- Nov 2011
- The Bluff
Possibly the most sensible post on the thread. Seleukos came into contact with the Indian king at the end of a long anabasis into the Alexanderian east during which he brought much of what you mention back under Macedonian control (Bactria-Sogdiana, Parthia for example). This after concerted warfare in the central satrappies over Babylon, Media and Persis. By the close of the century (204), Seleukos had a far bigger fish to fry: Antigonos Monophthalmos. The One-Eyed was engaged in a war on the western marches of Sleleukos' territories and an alliance was contracted with Lysimachos, Kassandros and Ptolemy to confront both Antigonos and his son Demetrios. This is the background to Seleukos and (S)Androcottos coming to terms. Seleukos had to contend with his great enemy for had he not, he will have lost the heart of his newly subjugated empire. You can't be everywhere and Seleukos had to march his army back into Kappadokia in time for the showdown that would be Ipsos.The sources really only suggest a post-war alliance, not vassalage. There is a marriage, Seleucus receives elephants and Chandragupta receives more land. Also, the Seleucids had enough trouble with Bactria-Sogdiana, Parthia, Asia Minor and Coele-Syria. To enforce a sustained vassalage on the Mauryas would have required security within the already unwieldy Seleucid Empire and numerous gargantuan campaigns.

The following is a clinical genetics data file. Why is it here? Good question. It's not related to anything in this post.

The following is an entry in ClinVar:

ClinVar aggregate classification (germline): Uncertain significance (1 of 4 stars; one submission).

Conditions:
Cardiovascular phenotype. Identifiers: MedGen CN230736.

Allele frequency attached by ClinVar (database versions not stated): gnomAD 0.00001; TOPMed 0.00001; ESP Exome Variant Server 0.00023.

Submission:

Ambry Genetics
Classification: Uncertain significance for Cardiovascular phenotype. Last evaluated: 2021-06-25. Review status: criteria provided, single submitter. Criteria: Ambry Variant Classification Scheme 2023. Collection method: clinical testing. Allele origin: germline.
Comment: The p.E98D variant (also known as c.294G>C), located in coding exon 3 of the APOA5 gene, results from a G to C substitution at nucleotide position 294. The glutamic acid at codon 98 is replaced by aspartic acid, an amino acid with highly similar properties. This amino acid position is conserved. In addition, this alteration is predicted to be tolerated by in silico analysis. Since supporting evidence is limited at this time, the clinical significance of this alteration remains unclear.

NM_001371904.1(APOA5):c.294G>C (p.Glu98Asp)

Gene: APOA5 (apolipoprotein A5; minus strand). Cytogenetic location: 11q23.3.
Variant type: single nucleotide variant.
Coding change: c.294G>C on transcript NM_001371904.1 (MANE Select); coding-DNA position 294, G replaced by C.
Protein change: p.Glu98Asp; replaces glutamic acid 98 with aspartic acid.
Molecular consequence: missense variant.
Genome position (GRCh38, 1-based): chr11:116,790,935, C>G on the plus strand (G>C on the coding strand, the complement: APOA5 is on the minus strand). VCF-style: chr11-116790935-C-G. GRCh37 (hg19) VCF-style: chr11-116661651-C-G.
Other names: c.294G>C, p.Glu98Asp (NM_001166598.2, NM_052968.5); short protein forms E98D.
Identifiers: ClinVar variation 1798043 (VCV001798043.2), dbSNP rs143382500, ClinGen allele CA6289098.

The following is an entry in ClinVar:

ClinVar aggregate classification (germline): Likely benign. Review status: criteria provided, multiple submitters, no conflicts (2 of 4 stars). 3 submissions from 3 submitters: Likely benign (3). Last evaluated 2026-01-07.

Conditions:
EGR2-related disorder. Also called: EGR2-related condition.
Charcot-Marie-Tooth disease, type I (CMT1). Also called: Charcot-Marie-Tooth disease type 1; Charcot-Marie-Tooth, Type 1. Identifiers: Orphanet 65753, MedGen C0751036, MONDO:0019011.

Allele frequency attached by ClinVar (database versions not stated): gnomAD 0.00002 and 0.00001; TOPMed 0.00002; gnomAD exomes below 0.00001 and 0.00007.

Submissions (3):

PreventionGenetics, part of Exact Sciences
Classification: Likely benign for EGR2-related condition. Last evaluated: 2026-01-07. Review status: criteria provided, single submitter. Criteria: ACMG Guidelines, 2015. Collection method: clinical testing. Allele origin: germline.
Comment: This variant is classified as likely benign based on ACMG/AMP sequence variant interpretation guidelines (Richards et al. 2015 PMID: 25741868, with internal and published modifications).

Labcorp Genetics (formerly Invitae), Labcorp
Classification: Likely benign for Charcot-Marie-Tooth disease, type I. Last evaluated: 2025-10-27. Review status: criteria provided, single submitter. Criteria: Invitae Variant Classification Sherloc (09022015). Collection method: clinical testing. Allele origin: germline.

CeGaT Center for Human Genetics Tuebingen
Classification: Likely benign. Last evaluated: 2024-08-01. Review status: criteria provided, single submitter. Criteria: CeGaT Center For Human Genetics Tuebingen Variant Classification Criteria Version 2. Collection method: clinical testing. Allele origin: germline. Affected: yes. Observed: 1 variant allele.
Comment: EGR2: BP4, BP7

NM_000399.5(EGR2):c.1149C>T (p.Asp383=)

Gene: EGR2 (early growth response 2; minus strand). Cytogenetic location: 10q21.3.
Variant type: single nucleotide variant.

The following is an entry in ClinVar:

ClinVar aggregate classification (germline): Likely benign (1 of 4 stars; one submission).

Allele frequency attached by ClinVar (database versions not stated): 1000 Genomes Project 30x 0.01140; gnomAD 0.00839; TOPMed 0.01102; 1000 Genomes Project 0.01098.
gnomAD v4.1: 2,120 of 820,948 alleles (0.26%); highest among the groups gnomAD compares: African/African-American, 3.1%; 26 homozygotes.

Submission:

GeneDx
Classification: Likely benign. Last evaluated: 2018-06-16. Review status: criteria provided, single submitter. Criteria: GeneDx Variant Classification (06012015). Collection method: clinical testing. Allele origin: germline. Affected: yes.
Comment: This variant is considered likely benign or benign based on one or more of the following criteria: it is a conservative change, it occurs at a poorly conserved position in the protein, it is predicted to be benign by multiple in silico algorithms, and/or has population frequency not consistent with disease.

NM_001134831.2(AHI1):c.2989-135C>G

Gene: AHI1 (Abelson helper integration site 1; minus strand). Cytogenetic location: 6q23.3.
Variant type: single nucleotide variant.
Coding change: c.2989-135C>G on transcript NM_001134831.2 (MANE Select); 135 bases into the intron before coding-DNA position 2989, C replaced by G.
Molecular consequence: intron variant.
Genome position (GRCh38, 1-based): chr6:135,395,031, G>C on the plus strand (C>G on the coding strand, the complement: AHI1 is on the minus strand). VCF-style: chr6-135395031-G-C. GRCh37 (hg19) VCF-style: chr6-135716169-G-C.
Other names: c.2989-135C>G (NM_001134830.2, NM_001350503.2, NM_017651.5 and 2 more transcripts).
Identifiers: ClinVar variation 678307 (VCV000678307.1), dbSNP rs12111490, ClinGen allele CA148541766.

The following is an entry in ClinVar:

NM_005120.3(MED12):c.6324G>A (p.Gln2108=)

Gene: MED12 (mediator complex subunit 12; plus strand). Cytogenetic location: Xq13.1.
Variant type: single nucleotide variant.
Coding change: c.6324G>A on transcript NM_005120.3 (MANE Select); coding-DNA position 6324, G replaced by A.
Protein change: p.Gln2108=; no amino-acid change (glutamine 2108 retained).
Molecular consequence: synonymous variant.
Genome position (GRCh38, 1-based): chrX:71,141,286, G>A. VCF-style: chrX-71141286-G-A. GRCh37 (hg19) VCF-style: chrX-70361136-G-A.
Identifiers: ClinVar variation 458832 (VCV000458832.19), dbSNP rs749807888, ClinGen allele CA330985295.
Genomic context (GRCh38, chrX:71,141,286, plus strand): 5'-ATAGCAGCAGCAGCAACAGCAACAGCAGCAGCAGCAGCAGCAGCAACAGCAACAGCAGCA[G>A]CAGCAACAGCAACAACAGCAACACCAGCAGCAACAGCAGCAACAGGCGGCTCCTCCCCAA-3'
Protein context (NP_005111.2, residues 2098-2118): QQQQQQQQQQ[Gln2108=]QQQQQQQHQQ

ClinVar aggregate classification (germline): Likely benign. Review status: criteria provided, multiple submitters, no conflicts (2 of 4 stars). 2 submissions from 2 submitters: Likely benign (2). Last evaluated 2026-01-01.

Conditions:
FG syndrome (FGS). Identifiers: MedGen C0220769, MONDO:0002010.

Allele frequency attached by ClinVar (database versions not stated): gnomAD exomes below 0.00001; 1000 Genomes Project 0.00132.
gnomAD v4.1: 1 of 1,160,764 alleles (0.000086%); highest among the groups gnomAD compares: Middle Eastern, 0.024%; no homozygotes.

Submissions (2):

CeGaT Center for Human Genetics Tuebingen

As for Pliny, perhaps Seleucus really did reach that far, but it's also possible that geographers on his expedition were recording distances from a combination of personal data, information received from Indian guides and perhaps eventually their new Mauryan allies.